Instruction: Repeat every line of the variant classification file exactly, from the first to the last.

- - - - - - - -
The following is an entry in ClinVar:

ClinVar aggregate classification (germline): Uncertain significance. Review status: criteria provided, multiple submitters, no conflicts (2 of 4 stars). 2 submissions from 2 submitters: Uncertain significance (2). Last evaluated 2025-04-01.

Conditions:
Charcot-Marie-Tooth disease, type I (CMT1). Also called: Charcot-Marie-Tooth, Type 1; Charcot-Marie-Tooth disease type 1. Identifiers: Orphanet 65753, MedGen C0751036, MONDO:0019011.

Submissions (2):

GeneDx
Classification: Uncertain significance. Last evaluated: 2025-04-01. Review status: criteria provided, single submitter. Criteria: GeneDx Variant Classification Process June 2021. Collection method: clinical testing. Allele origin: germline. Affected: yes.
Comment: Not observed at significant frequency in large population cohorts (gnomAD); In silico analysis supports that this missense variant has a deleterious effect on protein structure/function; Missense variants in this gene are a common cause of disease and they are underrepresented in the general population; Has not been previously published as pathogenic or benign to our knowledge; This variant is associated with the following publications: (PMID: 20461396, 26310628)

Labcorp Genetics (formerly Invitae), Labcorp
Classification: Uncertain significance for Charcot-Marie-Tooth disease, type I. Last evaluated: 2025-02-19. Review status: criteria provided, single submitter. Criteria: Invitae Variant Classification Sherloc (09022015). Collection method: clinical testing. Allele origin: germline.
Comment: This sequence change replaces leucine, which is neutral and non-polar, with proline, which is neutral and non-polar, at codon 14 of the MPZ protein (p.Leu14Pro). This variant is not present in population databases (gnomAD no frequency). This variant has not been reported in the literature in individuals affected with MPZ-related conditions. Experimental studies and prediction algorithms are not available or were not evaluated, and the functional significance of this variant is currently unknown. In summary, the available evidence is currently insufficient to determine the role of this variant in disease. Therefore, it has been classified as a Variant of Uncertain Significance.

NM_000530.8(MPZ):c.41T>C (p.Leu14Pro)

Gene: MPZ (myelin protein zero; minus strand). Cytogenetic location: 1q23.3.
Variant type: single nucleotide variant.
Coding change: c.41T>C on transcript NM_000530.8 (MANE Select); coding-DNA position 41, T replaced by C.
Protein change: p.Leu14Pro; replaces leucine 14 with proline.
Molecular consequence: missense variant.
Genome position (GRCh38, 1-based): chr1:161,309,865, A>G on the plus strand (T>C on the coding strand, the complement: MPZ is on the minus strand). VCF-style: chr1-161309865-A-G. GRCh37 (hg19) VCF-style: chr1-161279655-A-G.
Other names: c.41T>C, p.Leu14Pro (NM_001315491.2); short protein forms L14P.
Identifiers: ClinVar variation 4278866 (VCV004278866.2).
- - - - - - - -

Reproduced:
The following is an entry in ClinVar:

ClinVar aggregate classification (germline): Uncertain significance. Review status: criteria provided, multiple submitters, no conflicts (2 of 4 stars). 2 submissions from 2 submitters: Uncertain significance (2). Last evaluated 2025-04-01.

Conditions:
Charcot-Marie-Tooth disease, type I (CMT1). Also called: Charcot-Marie-Tooth, Type 1; Charcot-Marie-Tooth disease type 1. Identifiers: Orphanet 65753, MedGen C0751036, MONDO:0019011.

Submissions (2):

GeneDx
Classification: Uncertain significance. Last evaluated: 2025-04-01. Review status: criteria provided, single submitter. Criteria: GeneDx Variant Classification Process June 2021. Collection method: clinical testing. Allele origin: germline. Affected: yes.
Comment: Not observed at significant frequency in large population cohorts (gnomAD); In silico analysis supports that this missense variant has a deleterious effect on protein structure/function; Missense variants in this gene are a common cause of disease and they are underrepresented in the general population; Has not been previously published as pathogenic or benign to our knowledge; This variant is associated with the following publications: (PMID: 20461396, 26310628)

Labcorp Genetics (formerly Invitae), Labcorp
Classification: Uncertain significance for Charcot-Marie-Tooth disease, type I. Last evaluated: 2025-02-19. Review status: criteria provided, single submitter. Criteria: Invitae Variant Classification Sherloc (09022015). Collection method: clinical testing. Allele origin: germline.
Comment: This sequence change replaces leucine, which is neutral and non-polar, with proline, which is neutral and non-polar, at codon 14 of the MPZ protein (p.Leu14Pro). This variant is not present in population databases (gnomAD no frequency). This variant has not been reported in the literature in individuals affected with MPZ-related conditions. Experimental studies and prediction algorithms are not available or were not evaluated, and the functional significance of this variant is currently unknown. In summary, the available evidence is currently insufficient to determine the role of this variant in disease. Therefore, it has been classified as a Variant of Uncertain Significance.

NM_000530.8(MPZ):c.41T>C (p.Leu14Pro)

Gene: MPZ (myelin protein zero; minus strand). Cytogenetic location: 1q23.3.
Variant type: single nucleotide variant.
Coding change: c.41T>C on transcript NM_000530.8 (MANE Select); coding-DNA position 41, T replaced by C.
Protein change: p.Leu14Pro; replaces leucine 14 with proline.
Molecular consequence: missense variant.
Genome position (GRCh38, 1-based): chr1:161,309,865, A>G on the plus strand (T>C on the coding strand, the complement: MPZ is on the minus strand). VCF-style: chr1-161309865-A-G. GRCh37 (hg19) VCF-style: chr1-161279655-A-G.
Other names: c.41T>C, p.Leu14Pro (NM_001315491.2); short protein forms L14P.
Identifiers: ClinVar variation 4278866 (VCV004278866.2).